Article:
GLEN ROSE - Running free and uninhibited, wild mustangs have roamed the vast lands of the west for centuries, but how do they fare when taken from their natural habitat and placed on center stage?
For Bobby Kerr, learning the beauty and trainability of wild mustangs began when he took in an Extreme Mustang Makeover show in 2010.
“I had said no for a couple years and well, my old buddy in Glen Rose, Jeff Payne, talked us into going and watching it in 2010,” he said. “We went and watched it and I was impressed with what they were doing and how good the horses were trained and how good they looked.”
Sponsored by the Mustang Heritage Foundation, the Extreme Mustang Makeover gives trainers 120 days to train wild mustangs, purchased from the Bureau of Land Management, to do a three and half minute freestyle performance, which features show-stopping tricks and theatrics.
Kerr already had 40 years of horse training under his belt, and due to financial difficulties, he decided that after watching his first ever Mustang Makeover he would go ahead and take a chance on training a mustang to do a performance that would wow an audience.
In order to perform Kerr needed a mustang and he got his first performance mustang, Poncho by accident or really one could call it by fate.
The mustang that he originally bid on was nowhere to be found, so Kerr was given Poncho as a replacement. It wasn’t love at first sight and Kerr was unimpressed with Poncho, but he decided to take a chance on him anyway. It turned out Poncho and Kerr bonded right away and in 2011 they entered into the Extreme Mustang Makeover with a plethora of tricks to perform.
During that show, Kerr came in fourth performing with Poncho, was voted fan favorite and received $15,000. He now believes that Poncho was a gift from God.
Kerr was hooked on performing after his wins at the 2011 show and he couldn't wait to do it again.
“I [placed] fourth, fifth, was fan favorite and won $15 grand,” he added. “I got all excited and did it again in 2012, won and was fan favorite again and then in 2013 it was Mustang Million, which had a million-dollar purse.”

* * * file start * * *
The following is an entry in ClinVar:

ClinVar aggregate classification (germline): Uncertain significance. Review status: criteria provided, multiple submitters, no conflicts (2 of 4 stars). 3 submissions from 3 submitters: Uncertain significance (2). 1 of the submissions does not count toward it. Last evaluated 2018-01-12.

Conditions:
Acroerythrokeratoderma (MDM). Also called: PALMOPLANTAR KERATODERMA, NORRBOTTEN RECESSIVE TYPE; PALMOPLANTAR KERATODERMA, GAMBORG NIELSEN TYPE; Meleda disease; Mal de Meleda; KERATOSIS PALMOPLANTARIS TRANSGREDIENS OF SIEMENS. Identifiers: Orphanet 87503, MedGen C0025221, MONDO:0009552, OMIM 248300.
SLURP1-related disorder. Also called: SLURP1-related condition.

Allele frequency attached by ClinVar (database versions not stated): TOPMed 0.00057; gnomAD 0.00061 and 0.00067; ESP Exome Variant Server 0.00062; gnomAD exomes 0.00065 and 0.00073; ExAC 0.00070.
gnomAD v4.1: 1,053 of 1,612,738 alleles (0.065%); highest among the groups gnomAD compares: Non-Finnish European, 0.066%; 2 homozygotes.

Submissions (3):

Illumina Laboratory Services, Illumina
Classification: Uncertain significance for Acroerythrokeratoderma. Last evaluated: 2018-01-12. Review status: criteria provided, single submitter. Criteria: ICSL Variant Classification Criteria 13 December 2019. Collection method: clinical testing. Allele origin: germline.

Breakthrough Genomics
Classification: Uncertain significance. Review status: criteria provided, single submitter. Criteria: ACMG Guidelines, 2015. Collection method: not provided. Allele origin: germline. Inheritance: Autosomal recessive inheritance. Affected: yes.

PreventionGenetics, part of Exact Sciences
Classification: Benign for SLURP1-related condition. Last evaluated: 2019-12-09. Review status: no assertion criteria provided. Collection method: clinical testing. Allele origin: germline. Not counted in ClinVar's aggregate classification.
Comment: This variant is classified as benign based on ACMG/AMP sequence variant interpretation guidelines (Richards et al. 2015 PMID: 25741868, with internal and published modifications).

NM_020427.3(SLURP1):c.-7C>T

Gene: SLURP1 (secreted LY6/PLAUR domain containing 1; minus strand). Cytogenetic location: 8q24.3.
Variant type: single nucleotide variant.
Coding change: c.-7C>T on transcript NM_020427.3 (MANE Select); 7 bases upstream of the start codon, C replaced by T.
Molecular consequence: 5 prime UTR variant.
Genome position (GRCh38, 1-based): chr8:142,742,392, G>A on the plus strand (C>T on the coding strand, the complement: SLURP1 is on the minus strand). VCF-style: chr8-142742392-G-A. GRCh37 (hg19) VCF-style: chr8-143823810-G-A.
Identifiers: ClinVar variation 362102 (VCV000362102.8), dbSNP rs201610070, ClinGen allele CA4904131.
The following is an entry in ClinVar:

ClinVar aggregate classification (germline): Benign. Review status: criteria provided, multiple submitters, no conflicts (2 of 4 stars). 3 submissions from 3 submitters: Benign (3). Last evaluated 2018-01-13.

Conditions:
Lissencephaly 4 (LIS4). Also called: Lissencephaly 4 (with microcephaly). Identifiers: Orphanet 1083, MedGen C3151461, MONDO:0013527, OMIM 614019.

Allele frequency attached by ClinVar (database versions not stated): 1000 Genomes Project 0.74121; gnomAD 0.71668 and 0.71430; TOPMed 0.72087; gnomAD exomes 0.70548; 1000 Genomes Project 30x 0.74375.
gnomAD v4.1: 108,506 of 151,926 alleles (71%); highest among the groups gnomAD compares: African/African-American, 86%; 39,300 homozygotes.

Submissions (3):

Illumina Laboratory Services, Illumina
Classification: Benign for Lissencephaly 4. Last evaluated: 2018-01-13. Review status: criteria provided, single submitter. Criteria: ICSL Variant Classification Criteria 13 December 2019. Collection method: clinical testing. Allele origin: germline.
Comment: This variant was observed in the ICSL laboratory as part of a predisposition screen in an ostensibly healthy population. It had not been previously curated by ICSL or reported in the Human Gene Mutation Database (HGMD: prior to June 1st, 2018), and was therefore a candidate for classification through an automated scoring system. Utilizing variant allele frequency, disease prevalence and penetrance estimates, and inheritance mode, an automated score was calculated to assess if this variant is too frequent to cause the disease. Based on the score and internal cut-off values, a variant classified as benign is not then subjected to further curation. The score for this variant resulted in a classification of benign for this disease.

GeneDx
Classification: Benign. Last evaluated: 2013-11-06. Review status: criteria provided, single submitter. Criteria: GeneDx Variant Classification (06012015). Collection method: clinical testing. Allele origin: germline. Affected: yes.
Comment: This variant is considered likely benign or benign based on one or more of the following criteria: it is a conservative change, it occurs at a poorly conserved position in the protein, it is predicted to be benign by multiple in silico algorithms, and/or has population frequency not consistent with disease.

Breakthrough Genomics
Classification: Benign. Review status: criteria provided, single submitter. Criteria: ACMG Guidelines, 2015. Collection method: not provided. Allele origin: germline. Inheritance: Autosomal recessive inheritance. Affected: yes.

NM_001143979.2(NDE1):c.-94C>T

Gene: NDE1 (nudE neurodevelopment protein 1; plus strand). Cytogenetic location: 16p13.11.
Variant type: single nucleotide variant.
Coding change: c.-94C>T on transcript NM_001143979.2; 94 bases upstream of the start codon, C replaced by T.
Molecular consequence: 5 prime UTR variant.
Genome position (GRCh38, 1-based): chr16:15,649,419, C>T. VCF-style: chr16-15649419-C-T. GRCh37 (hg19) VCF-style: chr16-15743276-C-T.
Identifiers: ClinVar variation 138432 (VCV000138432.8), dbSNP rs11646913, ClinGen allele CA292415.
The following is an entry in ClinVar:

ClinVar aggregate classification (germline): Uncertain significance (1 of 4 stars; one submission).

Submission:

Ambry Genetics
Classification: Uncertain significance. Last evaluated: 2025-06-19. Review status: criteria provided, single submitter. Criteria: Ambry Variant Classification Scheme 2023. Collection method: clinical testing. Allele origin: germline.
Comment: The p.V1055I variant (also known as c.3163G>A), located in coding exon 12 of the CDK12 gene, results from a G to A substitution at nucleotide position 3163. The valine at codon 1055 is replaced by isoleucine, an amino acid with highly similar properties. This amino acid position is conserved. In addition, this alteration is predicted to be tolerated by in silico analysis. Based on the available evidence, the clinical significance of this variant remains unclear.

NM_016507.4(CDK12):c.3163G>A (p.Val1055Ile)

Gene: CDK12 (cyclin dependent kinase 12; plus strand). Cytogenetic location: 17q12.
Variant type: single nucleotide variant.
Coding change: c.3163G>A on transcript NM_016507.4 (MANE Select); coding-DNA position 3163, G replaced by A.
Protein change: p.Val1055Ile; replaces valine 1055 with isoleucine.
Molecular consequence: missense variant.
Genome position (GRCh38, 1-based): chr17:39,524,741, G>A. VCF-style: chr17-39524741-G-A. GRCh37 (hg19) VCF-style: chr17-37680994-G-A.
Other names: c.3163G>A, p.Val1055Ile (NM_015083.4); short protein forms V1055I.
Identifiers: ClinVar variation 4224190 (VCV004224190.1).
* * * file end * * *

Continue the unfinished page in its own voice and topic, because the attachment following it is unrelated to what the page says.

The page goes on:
In 2013, Kerr was one of five trainers that participated in Mustang Millionaire, a miniseries produced by ABC and Nat Geo Wild. The series followed Kerr and the other trainers around as they trained and tamed their mustangs for the freestyle finals at the Mustang Million competition.
Being on national TV is an experience that Kerr will never forget.
“It was good, I think pretty much everywhere we go to this day, it doesn’t matter where, people relate to me that they saw me on the TV show and ask me questions about it,” he said. “There were a lot of people that watched the show.”
Unfortunately, Kerr didn’t win Mustang Million. He ended up taking home second and third place honors and won $160,000.
Even though he didn’t win, being on the show thrust Kerr into a national spotlight. People from around the country got to see what it took to actually train a wild mustang. Plus, he got to be on Good Morning America and had the chance to drive through Time Square with Poncho in the passenger seat.
The Mustang Million set in motion a chance for Kerr to capitalize on his success and take his mustang show on the road.
“[My wife] and I love traveling the country and I get to ride my horse and get paid for it,” he said. ”I tell everybody I have the best job in the world.”
The tricks that Kerr performs with his beloved mustangs are achieved through a trust and bond between he and the horse. The acts are thrilling and entertaining to watch and coming up with those acts takes creativity and staying one step ahead.
“I basically know what I want to pull off before I even start and I’m looking at horses that will fit my act,” Kerr explained. “There have been a lot of people at the Mustang Final that say ‘well if I make the finals I’m not sure what I’m going to do for my freestyle.’” I know even before I get my horse what my freestyle is going to be.”
Some of the freestyle tricks Kerr and his mustangs have become known for include Kerr being pulled around the arena on a surfboard, having the mustangs jump in the back of a 1946 pickup and of course them riding around in the passenger seat of a car.
Whether you have seen him perform in person or have only watched YouTube videos of Kerr’s performances, it is easy to understand why he has been voted fan favorite multiple times. And while the fans love him, Kerr enjoys nothing more than putting on a performance that appeals to everyone in the audience.
“I really enjoy making people happy, seeing a smile on their face and showing off our mustangs,” he said.
People in the audience aren’t the only ones that love Kerr’s show. Kerr has had many cowboys come up to him after a performance and tell him they enjoyed the show, too.
“For me to get a real-deal cowboy come up and shake my hand and say it was the best act they’ve ever seen is just the icing on the cake,” he stated.
If you haven’t seen Kerr perform in person you might want to head to the PRCA rodeo next weekend and catch his show. He hinted that he has two new acts that he might very well pull out during his two-night performance.